Fort-NelsonThe adventure begins as we head to Fort Nelson, home of the Fort Nelson Heritage Museum which depicts the monumental efforts of building this route under the most adverse weather conditions.  You’ll find that there are many interesting places to stop along our route, with time to explore knowing that your campsite is reserved and guaranteed for your arrival, so there is no need to rush your travels. Our objective is Alaska, but naturally we don’t mind the amazing drive along the way. Our next stop is in Muncho Lake, where we can choose to relax in the nearby natural hot springs – explore trails, find a fishing hole, or just relax in camp. 

We cross into the Yukon Territory and spend the night in Watson Lake.  Chances are we’ll want to visit the renowned Sign Post Forest — with an early beginning in 1942 as a homesick soldier placed a road sign here for his home town – Danville, Illinois.  Since then, fellow travelers have placed more than 72,000 home town, personal and handmade signs on this spot.  Anyone can join the fun by bringing their own home town sign or even make one on the spot.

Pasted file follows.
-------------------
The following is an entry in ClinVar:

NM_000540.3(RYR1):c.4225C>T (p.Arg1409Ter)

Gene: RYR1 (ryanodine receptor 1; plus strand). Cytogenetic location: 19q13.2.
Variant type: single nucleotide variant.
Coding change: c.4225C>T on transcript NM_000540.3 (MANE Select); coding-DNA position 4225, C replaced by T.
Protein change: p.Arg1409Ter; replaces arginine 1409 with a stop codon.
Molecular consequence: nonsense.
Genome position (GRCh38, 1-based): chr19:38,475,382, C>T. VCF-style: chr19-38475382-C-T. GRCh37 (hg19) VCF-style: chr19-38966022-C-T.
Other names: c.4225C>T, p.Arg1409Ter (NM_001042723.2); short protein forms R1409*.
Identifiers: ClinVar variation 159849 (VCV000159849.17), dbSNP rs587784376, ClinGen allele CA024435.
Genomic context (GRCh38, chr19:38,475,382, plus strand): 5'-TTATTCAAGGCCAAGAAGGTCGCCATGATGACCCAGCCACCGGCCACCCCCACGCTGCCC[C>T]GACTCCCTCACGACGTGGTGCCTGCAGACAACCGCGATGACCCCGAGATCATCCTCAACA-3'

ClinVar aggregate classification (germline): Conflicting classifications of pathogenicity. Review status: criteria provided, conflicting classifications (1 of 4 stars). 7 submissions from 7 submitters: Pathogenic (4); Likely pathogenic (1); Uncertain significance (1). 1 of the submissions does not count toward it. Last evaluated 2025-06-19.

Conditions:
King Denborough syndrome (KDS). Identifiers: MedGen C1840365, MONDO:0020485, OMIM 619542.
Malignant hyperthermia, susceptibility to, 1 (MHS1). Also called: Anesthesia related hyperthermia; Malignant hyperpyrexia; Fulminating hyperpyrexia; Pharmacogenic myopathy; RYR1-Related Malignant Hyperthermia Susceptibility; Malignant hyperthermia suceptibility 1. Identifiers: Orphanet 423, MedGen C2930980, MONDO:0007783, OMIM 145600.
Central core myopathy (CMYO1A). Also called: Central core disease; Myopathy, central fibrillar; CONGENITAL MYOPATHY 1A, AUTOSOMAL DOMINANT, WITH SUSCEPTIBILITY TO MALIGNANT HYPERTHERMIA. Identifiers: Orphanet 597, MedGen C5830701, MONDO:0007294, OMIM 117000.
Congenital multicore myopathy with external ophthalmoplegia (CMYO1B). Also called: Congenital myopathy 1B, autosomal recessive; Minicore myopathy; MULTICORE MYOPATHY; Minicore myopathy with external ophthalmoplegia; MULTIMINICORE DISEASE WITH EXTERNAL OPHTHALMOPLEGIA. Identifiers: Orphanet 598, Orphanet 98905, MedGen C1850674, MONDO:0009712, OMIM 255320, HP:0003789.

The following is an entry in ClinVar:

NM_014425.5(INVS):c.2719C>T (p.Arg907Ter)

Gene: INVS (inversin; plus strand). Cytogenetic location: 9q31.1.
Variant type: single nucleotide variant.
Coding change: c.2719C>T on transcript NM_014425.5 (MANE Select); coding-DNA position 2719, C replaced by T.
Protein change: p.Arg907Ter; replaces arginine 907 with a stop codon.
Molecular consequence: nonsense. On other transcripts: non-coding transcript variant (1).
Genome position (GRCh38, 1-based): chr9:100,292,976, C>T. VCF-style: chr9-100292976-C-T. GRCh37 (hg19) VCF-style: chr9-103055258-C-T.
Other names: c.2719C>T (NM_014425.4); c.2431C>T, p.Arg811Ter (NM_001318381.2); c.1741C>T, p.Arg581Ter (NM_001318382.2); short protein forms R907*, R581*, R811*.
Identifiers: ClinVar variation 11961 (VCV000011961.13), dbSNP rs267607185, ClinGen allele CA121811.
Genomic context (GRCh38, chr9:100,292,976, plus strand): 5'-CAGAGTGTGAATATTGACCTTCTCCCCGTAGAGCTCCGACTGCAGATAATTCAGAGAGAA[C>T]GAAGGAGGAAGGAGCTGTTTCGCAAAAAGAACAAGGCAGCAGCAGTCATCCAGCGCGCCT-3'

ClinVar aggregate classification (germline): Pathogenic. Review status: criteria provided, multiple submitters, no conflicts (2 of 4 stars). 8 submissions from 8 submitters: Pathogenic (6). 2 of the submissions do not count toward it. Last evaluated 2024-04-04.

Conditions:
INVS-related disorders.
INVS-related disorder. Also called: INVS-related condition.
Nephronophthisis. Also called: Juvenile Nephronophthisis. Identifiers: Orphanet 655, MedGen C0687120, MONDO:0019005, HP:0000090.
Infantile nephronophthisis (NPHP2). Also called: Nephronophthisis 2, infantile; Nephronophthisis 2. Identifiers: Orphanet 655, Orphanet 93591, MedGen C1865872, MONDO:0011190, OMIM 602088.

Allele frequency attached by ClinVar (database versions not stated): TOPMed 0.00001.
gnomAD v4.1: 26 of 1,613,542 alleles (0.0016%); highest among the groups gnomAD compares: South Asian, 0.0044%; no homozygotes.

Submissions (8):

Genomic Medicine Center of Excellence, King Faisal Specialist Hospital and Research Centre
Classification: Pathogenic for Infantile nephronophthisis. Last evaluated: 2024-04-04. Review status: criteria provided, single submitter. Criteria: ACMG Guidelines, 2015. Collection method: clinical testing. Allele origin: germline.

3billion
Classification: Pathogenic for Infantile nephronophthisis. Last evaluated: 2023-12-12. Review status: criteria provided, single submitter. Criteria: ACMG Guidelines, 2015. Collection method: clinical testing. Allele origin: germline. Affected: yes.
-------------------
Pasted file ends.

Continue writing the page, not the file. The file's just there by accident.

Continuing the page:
MuktukThe highway delivers some spectacular vistas along our route to Whitehorse, where we will stop for a few nights.  There’s a lot to see and do here, and this is a stop where Fantasy has a pre-planned excursion for us…  the MukTuk Sled Dog Kennel and Training Center. Here as many as 125 Alaskan Huskies are born, raised, trained and retired.  Owner Frank Turner is one of Yukon’s most accomplished mushers, having run the 1600 km Yukon Quest 24 times in 25 years.  Our Husky bonding time is completed with a delicious ‘Taste of Yukon’ dinner, featuring favorites like bison, salmon, elk, arctic char, plus the assorted salads, sides and of course dessert.